Britpop mania reached fever pitch when Blur’s Country House & Oasis’s Roll With It were both released on 14 August 1995. Both sold well over 200,000 copies in the first week. Blur won. But Oasis had longer success. Smash Hits decided to print both bands on their covers in consecutive issues, but Blur first, perhaps because Blur answered reader’s questions in their edition.


The biggest UK girl group at the time. Hailing from south London, debut album Always and Forever sold over 4 million units worldwide (over 1.2 million – 4 x Platinum – in the UK alone). Then Louise left. The white one out of three blacks. Was it racial? No, Kelly Bryan and Louise Nurding were best friends. Louise enjoyed success as a solo artist for a while while Eternal carried on as a trio. Kelly left and then the two remaining sisters’ called it a day after the hits dried up.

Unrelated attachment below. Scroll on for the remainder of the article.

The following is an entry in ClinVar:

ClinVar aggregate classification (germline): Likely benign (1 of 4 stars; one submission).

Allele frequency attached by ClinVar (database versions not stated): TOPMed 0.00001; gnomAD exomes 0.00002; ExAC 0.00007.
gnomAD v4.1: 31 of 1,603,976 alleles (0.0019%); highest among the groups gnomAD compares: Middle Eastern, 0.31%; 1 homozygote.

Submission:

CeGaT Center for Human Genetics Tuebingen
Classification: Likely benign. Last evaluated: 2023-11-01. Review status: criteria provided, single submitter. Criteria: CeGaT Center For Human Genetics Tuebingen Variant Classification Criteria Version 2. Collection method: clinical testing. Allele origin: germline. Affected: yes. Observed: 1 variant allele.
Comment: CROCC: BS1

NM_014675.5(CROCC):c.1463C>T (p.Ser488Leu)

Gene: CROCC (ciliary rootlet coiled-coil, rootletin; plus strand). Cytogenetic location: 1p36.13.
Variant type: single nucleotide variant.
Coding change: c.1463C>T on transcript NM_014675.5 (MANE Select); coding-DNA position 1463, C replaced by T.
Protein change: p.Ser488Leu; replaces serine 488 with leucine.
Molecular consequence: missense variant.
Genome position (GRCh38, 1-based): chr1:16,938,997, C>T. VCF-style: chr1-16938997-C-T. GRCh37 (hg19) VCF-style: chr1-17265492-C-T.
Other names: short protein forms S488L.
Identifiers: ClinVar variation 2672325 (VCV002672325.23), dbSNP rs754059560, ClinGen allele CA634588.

Just when you thought pop music had died…BAM!!! The Spice Girls launched with a blaze of publicity but – mainly – top quality pop songs. They took over the world. They were huge. They’ve sold over 100 million albums and singles worldwide. HIGHLIGHT: Loving Louise’s breasts, gatecrashing Courtney Love’s hotel room, and being honest and warts and all. Victoria does a rare smile on the cover.

3 JUNE 1998 : 5IVE

Jason ‘J’ Brown. My last teenage crush. (What is it with Jasons and colours?). Phwoaar. That is all.


18 NOV 1998 : STEPS

Love ’em or hate ’em, Claire, H, Faye, Lee & Lisa grew ever popular and sold loads of records, with a string of Top 10 hits. Bright, cheery pop music with dance ‘steps’, hence the name. They disbanded acrimoniously on Boxing Day 2001. HIGHLIGHT: Claire sometimes forgetting to bring the right underwear for performances, such as wearing a white outfit and having black knickers, but H never having that problem. H stands for hyperactive apparently…not for homosexual then.


From ‘The Telegraph’ newspaper

R.I.P Amy. It’s particularly sad when someone dies before their time. Especially when they had so much potential, and especially when life got too unbearable and loved ones couldn’t seem to help.

We were all anticipating the 3rd album. For that spark on stage again.